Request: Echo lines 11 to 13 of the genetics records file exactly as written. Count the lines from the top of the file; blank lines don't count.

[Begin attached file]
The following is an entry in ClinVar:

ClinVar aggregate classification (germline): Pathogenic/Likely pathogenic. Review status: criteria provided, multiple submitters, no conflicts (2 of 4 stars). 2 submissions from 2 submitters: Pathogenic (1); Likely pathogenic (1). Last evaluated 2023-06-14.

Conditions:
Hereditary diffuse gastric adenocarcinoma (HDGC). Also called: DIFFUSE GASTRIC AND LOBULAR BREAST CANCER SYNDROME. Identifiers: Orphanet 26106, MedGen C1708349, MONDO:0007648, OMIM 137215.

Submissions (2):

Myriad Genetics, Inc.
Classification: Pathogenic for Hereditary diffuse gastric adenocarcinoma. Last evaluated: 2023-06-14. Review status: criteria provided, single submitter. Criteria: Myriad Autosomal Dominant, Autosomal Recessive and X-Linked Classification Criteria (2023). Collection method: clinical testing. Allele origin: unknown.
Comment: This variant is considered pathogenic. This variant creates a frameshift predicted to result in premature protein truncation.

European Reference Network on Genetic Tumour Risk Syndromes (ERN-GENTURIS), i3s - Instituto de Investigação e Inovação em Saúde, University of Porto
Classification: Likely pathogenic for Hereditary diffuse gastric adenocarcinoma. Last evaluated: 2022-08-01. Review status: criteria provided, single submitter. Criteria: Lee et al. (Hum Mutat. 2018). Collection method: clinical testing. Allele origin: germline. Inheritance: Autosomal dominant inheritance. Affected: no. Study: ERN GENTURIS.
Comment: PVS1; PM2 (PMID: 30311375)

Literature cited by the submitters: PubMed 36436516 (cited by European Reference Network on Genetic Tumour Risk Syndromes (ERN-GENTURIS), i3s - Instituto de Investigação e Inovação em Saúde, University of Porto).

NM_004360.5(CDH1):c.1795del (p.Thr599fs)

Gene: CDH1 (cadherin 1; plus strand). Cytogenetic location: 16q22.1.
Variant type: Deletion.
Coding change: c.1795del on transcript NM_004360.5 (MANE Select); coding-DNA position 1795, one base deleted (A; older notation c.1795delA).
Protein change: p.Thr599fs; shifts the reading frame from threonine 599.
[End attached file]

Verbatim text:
Comment: PVS1; PM2 (PMID: 30311375)

Literature cited by the submitters: PubMed 36436516 (cited by European Reference Network on Genetic Tumour Risk Syndromes (ERN-GENTURIS), i3s - Instituto de Investigação e Inovação em Saúde, University of Porto).

NM_004360.5(CDH1):c.1795del (p.Thr599fs)